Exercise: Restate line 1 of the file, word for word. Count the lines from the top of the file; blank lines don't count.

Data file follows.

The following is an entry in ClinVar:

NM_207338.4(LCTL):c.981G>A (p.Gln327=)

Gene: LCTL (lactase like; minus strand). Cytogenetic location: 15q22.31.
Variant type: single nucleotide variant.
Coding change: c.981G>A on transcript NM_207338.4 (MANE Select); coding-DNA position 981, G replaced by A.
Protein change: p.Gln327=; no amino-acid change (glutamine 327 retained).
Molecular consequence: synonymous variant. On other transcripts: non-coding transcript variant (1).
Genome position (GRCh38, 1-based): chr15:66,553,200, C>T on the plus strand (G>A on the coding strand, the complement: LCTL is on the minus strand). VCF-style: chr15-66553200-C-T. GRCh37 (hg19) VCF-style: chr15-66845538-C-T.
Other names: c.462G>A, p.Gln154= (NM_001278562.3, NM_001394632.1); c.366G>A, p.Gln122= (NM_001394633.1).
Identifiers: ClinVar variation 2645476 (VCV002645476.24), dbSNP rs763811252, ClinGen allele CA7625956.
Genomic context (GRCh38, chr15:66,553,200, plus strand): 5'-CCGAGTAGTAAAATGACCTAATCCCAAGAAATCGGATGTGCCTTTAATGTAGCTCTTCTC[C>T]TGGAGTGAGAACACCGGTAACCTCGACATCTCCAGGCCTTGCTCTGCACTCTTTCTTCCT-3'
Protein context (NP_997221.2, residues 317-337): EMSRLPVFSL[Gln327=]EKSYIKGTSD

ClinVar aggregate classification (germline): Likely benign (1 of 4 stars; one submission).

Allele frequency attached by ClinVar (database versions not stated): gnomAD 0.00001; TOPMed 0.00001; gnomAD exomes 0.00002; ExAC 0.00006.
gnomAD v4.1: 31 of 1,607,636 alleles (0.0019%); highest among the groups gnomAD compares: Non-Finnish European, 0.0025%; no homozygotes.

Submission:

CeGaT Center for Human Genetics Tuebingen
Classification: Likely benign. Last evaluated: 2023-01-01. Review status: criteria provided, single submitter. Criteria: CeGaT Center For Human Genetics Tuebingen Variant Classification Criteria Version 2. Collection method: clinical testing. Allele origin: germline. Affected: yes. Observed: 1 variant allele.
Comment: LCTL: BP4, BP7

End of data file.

The following is an entry in ClinVar: